Cotton: Made of waste cotton (typically industrial waste, not post-consumer), cotton insulation is a product that has limited availability and currently a significantly higher cost. Because it is a plant material containing cellulose, its properties and problems are like those for Cellulose, the main difference is that it typically comes in batts rather than loose fill.

Others:  Cork can be made into boards using steam and no glue with an R-value of around 3.5.  Its a renewable resource grown mainly in Portugal, and hence is likely to remain a niche product.  Wool can be used instead of cotton and has some advantages in that its naturally fire retardant, naturally resistant to rot and can absorb quite a bit of moisture and retain its R-value (but your wood framing will mold anyhow).  Like cotton it comes in batts.


Home Energy guide to insulation (Nov 2000) - Home energy magazine - the energy efficient building association, publishers of the "Builders Guild" series of construction manuals. - web site of Environmental Building News, an authoritative, independent reviewer of Green Building.  Alas, much of the information is only available if you subscribe to the on-line version of GreenSpec.

Polystyrene Insulation: does it belong in a green building? Environmental Building News, Aug 2009 - Makers of "pink" fiberglass as well as Miralfex, a glue free fiberglass - Makers of Insulsafe 4, a "glue free" fiberglass loose fill. - Makers of Styrofoam brand Polystyrene insulation - a maker of mineral wool insulation - maker of cellular glass board insulation - Makers of Icycene brand Polyurethane foam insulation - the PolyIsocyanurate manufactures of America - the Polyurethane industry - Air Krete's website - a maker of cotton insulation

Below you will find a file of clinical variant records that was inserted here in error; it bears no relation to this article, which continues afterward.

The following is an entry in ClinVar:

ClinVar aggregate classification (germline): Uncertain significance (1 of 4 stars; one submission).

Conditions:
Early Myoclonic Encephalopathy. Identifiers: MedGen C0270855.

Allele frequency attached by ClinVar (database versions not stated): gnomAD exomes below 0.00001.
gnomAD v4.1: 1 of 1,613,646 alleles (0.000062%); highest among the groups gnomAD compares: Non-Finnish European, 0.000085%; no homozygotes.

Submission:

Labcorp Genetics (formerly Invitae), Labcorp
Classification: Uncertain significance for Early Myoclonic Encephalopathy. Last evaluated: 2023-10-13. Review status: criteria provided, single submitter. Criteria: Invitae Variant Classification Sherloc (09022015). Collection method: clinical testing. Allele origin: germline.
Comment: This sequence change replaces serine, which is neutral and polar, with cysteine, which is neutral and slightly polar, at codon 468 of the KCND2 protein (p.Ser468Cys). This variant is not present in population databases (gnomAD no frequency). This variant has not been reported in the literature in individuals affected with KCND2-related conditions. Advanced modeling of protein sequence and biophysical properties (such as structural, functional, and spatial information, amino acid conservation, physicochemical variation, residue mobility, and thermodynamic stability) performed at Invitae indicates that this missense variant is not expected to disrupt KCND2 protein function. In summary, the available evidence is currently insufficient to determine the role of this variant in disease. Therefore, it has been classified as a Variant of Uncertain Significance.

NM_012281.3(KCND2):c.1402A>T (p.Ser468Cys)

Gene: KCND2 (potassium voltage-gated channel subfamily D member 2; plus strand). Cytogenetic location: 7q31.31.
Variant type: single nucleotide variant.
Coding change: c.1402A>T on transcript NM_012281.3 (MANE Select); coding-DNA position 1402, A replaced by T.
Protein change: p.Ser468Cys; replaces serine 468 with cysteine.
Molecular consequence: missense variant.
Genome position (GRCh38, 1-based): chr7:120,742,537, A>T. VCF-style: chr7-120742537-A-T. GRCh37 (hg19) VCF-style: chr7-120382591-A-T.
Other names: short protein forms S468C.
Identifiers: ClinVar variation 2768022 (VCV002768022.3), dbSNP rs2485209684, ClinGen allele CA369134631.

1. I think I repeat this a bit too often, but also I think its for good reason.

2. This isn't to say isn't is possible: but you'd have to use significantly less framing material to compensate for its effectively zero R-value.

3: The literature is filled with claims that fiberglass performs very poorly in real world situations.--in fact it's so pervasive that earlier versions of this site repeated it to some degree.

As far as I can tell, most of this is from the proponents of spray foam.  It is apparently true the low density fiberglass will have convection current at low temperature, but what is not clear about this is that the standard R-value test is done at low temperature, hence any effect is already contained in the stated R-value.  Further, this effect does not apply to denser versions of fiberglass, although those making the claims treat fiberglass as if there were only one version of it.

The larger historical factor in R-value degradation would be due to air infiltration.  In this case, because air passes readily thru fiberglass, and since the R-value of the insulation is due to that air not moving, air infiltration can render the product nearly useless.   No one builds leaky houses any more, so this claim is also moot.

4: whether there is actually glue in loose fill fiberglass or not isn't really clear to me, but either way it feels like the fake cotton they stuff vitamin bottles with.

There may still be an issue with low density loose fill, but given that the higher density is also a slightly higher R-value, there appears to be no reason for the lower density, other than maybe cost. There is also an issue with batts poorly fitting into odd size/shape spaces between studs or joists, but that is a separate problem.

5. That includes treating my numbers as gospel, although I think they're pretty darn close!

6: insulation choice among green builders can be like a religious discussion.   All products have their pluses & minus, and so I'm specifically avoiding taking a stand, other than "insulation is good".